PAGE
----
Customer Review

Reviewed in Canada on February 8, 2022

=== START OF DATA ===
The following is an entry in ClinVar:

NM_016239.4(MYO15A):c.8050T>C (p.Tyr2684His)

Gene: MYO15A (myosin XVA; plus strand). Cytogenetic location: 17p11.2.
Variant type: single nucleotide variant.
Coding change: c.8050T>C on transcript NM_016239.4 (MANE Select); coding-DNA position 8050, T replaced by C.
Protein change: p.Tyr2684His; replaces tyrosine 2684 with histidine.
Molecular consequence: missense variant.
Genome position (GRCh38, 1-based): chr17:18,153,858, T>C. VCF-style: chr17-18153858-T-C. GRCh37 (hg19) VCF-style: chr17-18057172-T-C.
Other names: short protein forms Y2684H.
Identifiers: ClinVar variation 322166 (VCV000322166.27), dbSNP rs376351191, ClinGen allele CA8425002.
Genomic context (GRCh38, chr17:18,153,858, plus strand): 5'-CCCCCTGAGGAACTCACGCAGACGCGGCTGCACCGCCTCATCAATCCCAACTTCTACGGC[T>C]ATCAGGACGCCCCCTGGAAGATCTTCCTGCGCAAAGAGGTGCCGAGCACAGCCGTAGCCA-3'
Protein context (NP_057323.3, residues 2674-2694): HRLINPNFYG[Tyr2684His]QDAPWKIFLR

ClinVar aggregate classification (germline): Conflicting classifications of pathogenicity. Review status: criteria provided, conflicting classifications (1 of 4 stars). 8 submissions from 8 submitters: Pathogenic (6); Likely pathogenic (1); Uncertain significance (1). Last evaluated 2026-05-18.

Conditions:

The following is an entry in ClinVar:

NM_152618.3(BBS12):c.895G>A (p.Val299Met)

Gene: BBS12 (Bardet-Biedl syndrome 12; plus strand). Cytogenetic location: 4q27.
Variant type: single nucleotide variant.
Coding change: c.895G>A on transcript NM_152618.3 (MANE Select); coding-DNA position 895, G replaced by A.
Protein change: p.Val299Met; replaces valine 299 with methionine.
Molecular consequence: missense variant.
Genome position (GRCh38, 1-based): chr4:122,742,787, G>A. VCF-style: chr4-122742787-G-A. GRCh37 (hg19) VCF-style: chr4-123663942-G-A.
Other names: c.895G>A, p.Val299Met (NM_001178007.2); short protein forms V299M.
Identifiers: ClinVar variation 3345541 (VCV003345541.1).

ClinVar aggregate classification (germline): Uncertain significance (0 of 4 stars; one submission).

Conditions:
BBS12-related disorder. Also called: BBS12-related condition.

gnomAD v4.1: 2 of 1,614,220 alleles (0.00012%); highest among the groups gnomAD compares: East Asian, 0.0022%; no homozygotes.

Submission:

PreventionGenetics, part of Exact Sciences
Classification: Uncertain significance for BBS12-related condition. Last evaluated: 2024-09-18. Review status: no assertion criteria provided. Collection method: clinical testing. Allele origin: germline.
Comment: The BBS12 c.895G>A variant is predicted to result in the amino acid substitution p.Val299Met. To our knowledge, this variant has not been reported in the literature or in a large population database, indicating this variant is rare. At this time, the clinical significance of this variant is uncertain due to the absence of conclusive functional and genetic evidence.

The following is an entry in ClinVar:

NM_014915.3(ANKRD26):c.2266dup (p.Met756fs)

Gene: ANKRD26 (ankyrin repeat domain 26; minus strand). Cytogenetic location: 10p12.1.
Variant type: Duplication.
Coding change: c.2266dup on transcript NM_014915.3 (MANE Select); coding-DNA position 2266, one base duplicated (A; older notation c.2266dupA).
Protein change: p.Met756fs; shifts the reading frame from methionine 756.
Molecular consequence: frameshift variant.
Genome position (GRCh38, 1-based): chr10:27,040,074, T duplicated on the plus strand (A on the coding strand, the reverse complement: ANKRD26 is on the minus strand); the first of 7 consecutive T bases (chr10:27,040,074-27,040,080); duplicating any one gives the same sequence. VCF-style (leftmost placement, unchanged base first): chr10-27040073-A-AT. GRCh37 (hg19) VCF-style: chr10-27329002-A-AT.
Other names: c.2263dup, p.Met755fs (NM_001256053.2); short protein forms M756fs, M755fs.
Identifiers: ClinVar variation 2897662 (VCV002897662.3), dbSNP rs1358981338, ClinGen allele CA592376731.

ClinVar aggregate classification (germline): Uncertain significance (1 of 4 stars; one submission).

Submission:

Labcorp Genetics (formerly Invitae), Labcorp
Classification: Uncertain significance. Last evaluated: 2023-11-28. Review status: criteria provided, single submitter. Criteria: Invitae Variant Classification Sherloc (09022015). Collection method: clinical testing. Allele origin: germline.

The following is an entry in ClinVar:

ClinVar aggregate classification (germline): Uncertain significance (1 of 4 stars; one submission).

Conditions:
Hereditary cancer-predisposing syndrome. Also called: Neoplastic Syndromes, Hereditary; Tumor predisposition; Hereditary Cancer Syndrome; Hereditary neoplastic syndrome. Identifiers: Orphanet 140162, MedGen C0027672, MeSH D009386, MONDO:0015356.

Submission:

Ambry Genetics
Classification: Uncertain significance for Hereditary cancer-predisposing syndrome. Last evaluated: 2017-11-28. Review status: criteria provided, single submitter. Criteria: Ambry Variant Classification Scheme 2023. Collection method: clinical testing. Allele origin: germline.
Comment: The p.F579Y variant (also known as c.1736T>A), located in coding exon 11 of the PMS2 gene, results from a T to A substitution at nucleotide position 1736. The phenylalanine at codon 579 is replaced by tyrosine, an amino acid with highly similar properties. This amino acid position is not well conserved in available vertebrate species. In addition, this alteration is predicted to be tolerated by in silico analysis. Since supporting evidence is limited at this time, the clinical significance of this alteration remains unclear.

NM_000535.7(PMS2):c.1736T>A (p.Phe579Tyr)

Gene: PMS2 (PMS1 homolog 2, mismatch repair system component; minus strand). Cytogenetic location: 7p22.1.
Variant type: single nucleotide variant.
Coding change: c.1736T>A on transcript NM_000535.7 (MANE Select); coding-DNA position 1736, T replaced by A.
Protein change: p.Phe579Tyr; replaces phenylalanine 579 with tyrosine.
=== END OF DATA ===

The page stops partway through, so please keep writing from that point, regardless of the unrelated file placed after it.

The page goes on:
Liane Moriarty has special interests she portrays in her novels: in 'Big Little Lies' the most prominent are the secrets that we hold, why we keep them from others and the damage they do. Jane, a young single mother moves into an apartment in an Australian beach town with her five-year-old son, intriguingly called 'Ziggy'. She quickly falls in with mothers of other children at the very liberal and slightly trendy local elementary school: Madeleine who was once married to Nathan who also has a child at school and a new, younger wife called Bonnie and the beautiful Celeste, a quite rich mother who seems to live an idyllic life with her handsome, charismatic husband Perry. But all is not as it seems. Madeleine has never forgiven Nathan for leaving her and she is insecure with Celeste's wealth. Jane keeps the secret of Ziggy's conception - who the father is and how it happens - until she doesn't and that slowly causes the facades that grip the community to slip away until a terrible reveal and its terrible result. This is a novel that is steeped in domestic abuse in a way that some of Moriarty's previous novels have touched on but not delved into in the way it affects all the characters in 'Big Little Lies'. I had watched Nicole Kidman in the TV series before reading the book. The TV series has more diverse characters and portrays the horror of the story very well, but the novel is more intimate, more engaging and has a much better ending. The second season of 'Big Little Lies' was a mistake, the novel shows how and why it wasn't necessary. This is a really good suspenseful read. Oh and yes, it has a neat love story too,
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